story by Kevin Shaw | photo above by Justin Fox Burks

There is so much about Memphis to love. In fact, if you’re not careful, you can almost forget some of its countless blessings. Whether it be the NBA team or the FedEx Forum or the newly constructed Crosstown, the list of jewels goes on and on. Perhaps the “crown jewel” though of Memphis is the historic Orpheum Theatre. Built in 1928, the Orpheum Theatre now hosts everything from multiple Broadway tours, to well-known musical acts, magicians, movie nights and even the High School Theatre Awards. And, just like anything else that’s been around for over 90 years, the Orpheum Theatre has seen and experienced a lot!

The Orpheum sits at Main and Beale Streets. In the late 1800s, it was originally home of the Grand Opera House which was the theatre was part of the Orpheum Circuit of Vaudeville. In October of 1923 though, just 30 minutes after a musical performance, a fire broke out, completely destroying the opera house. Four years later and at a cost of $1.6 million, a 2,800-seat theatre was built on the site making it the largest theatre on the Orpheum Circuit. The new theater was named the Orpheum Theatre. Louis Armstrong to Duke Ellington and everyone in between graced the Memphis stage.

Since the 1800s, Beale and Main Streets in Memphis have been a hub of entertainment. In the 1890s, the Grand Opera House (top), occupied the site. After a fire in 1923 destroyed the building, the first Memphis Orpheum Theatre was built (bottom). It was the largest theatre on Orpheum’s circuit. Malco Theaters purchased the property and showed first-run movies in the space from 1940 until 1976 when downtown Memphis saw a sharp downturn. The theater was nearly razed, but a group raised $5 million for renovations (photo below). The theatre you can see now reflects its original grandeur and plays host to several big stage productions every year. Photos courtesy of Orpheum Theatre Group.

Eventually, as Vaudeville went by the wayside and the Great Depression took a toll on businesses around America, the Orpheum was taken over by Malco Theaters and became a first-run movie house from 1940 to 1976. Unfortunately, everything in downtown Memphis became pretty desolate in the late 1970’s and people just stopped attending the Orpheum. In fact, the theatre was on the verge of being torn down.

At that point, a group of concerned citizens formed the Memphis Development Foundation in an effort to revitalize not just the building, but the whole downtown area. The plan worked and the Malco theatre was re-named the Orpheum (again) with a plan to bring back Broadway tours and live theatre.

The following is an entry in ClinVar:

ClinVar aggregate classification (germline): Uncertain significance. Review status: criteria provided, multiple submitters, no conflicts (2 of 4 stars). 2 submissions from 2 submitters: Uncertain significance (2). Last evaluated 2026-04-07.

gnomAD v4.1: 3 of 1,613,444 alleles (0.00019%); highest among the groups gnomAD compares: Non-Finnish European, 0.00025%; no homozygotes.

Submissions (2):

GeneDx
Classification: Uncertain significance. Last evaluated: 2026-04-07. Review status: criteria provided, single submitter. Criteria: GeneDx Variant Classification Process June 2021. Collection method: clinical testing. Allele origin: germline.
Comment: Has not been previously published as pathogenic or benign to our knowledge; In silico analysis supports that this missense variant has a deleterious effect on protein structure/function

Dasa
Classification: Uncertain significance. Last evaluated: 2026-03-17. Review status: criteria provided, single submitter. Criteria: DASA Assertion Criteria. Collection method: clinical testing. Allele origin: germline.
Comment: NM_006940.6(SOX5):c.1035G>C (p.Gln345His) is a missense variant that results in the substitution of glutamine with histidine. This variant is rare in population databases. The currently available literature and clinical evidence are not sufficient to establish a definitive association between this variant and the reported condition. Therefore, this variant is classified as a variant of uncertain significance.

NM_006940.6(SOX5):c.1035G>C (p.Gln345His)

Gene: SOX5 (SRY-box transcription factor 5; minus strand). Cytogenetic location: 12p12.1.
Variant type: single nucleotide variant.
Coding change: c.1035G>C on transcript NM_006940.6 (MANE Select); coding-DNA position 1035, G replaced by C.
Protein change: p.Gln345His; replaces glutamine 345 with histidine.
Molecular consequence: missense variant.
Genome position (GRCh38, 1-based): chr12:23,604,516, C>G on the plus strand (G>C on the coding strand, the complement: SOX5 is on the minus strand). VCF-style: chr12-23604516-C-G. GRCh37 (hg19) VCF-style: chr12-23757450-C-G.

In need of major repairs, $5 million was raised by the Memphis community in 1982 to completely renovate the theatre and return it to its 1928 opulence (which is the opulence you still see today).

Community-led efforts are responsible for the Orpheum Theatre being the beautiful centerpiece of downtown Memphis today. This photo shows the interior when it was undergoing renovations in the early 1980s. Renovations returned it to its original majesty. Photo courtesy of Orpheum Theatre Group. 

As Broadway shows got bigger and tours got bigger (e.g. Cats, Les Miserable), the small-ish Orpheum realized it was missing out. The stage space, orchestra pit and loading dock capacity was enlarged in 1996 to re-open just in time to finally host the megahit, The Phantom of the Opera.

Twenty two years later, the Orpheum is more vibrant than ever. It continues to expand its audience through programming at the new Halloran Centre for Performing Arts & Education, a 39,000 square foot facility with a 361-seat theatre and multi-use event spaces. Community and educational programming such as theatre camps for children, are facilitated at the Halloran Centre.

It’s easy to take for granted what all Memphis has to offer. There have been moments in history when our community couldn’t enjoy the Orpheum experience, but not today. This crown jewel is beaming. The old cliché, “You don’t miss something until it’s gone,” may be true. Fortunately, we won’t have to find out what that’s like.